On day two of our adventure, some mysterious suited men showed up at lunch. "Suited" as in double breasted suits, with $400 loafers. I asked the student teacher sitting next to me at lunch what was up and she whispered that one of the parents in one of the other groups was "crazy..." and the school administrators came to "check in". This, of course, raised my hackles... because the logical conclusion was that someone had called me crazy again. This fear was confirmed when one of the suits followed my group out into the wilderness after lunch. The 20 ducklings, the student teacher, one environmental leader, and me and Mr. Gucci Shoes. The student teacher caught my eye and conspiratorially told me that I wasn't crazy... but Gucci was following because his daughter was in our group. She pointed the girl out.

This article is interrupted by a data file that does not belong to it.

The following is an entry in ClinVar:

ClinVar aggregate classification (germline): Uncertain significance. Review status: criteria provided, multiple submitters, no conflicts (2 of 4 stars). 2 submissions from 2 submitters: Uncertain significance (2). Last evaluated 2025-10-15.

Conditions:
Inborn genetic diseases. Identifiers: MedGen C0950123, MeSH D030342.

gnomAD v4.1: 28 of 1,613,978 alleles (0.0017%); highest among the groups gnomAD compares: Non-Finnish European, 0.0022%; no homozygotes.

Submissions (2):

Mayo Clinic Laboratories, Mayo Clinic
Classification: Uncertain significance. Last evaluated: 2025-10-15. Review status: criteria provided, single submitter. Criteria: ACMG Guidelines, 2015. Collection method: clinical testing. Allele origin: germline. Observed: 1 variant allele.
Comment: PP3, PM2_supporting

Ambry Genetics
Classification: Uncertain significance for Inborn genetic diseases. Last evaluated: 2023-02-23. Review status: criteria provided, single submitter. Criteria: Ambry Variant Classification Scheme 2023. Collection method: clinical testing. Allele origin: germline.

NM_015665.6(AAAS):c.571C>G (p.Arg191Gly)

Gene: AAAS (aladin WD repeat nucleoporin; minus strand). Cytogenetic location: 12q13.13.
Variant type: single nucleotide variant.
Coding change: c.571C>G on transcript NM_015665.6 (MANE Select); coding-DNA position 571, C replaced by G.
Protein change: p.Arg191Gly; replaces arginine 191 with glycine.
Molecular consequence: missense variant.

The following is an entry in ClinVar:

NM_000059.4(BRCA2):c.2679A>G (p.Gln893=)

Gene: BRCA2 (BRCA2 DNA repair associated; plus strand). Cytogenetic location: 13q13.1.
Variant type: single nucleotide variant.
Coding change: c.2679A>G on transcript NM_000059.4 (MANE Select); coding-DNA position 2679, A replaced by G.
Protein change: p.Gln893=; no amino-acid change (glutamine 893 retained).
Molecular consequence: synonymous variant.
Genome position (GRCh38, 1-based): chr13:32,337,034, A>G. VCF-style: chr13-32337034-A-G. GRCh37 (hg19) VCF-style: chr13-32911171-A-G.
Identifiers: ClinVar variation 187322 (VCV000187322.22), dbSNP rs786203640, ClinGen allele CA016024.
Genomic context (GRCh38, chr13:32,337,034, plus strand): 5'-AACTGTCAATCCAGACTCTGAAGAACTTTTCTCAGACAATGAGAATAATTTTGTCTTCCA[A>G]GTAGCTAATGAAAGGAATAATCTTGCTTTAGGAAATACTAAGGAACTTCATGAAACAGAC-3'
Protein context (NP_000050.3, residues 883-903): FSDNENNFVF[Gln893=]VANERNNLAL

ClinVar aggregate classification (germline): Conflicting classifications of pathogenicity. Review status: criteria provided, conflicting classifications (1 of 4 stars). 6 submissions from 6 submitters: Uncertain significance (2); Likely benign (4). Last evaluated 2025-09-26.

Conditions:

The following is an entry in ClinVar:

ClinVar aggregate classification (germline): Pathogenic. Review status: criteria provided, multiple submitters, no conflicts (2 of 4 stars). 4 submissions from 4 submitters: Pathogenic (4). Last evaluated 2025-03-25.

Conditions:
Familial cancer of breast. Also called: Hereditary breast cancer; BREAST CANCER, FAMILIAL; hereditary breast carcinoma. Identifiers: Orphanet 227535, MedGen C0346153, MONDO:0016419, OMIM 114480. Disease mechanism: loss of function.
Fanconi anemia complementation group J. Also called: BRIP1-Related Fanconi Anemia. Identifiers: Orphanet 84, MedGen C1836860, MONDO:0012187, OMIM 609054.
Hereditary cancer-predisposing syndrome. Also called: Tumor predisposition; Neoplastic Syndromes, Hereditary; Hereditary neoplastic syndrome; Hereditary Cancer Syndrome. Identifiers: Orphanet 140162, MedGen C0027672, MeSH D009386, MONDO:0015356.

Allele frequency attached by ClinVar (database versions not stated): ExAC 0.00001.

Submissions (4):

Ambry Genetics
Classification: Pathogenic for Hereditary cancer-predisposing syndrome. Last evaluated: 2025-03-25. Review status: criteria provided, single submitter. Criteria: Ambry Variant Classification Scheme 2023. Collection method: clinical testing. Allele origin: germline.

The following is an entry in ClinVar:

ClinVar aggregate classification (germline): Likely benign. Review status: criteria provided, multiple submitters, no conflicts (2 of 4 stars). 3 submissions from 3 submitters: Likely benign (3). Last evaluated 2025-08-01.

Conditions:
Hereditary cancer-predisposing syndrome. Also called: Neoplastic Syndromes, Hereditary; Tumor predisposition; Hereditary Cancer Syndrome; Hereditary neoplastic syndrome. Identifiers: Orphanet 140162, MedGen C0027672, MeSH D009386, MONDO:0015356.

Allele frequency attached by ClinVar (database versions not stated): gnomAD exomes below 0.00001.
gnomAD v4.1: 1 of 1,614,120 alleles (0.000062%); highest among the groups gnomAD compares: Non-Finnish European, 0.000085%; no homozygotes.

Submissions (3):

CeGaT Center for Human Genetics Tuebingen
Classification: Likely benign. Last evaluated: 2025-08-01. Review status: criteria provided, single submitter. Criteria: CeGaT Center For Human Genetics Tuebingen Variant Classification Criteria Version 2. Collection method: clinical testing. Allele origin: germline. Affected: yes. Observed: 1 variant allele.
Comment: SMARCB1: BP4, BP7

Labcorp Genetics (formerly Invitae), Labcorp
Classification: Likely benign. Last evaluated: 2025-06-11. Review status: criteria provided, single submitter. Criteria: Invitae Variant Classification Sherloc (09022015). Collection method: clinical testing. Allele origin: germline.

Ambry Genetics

She was a tiny pixie and in the first day I never saw her without a smile. But when I looked at her now she looked like steam was coming out of her ears. I have never seen a face more full off anger than on that little pixie face. The student teacher filled me in. "The parents are separated... she doesn't like dad much." They didn't teach us about this part in the chaperone training. We marched along through the forest path with Mr. Gucci Shoes trailing us by about 20 yards. While his daugher pushed her way to the front of the line to be as far away from him as possible. It was heartbreaking. From both sides. I have no clue what had gone down between them. It didn't really matter, I suppose. Her perfect world had been shattered. And he was to blame. Rightly or wrongly. And now here was a public reminder of it dogging her adventure in Italian leather. He stayed back and listened to part of the next session, and then when the kids were getting ready to do their learning, he leaned in for a whispered goodbye. She didn't even look at him and he followed the path back to camp. The pixie was still trying to recover several minutes later. She was listening to the wind in the trees, and the chipmunks chipping, and the wood creaking, and studiously copying down these finding into her current exercise, writing the song of nature. But it was hard to hear with all that steam in her ears. I could tell. I was watching her. And the joy of the place was gone, washed away by hurt feeling from the past.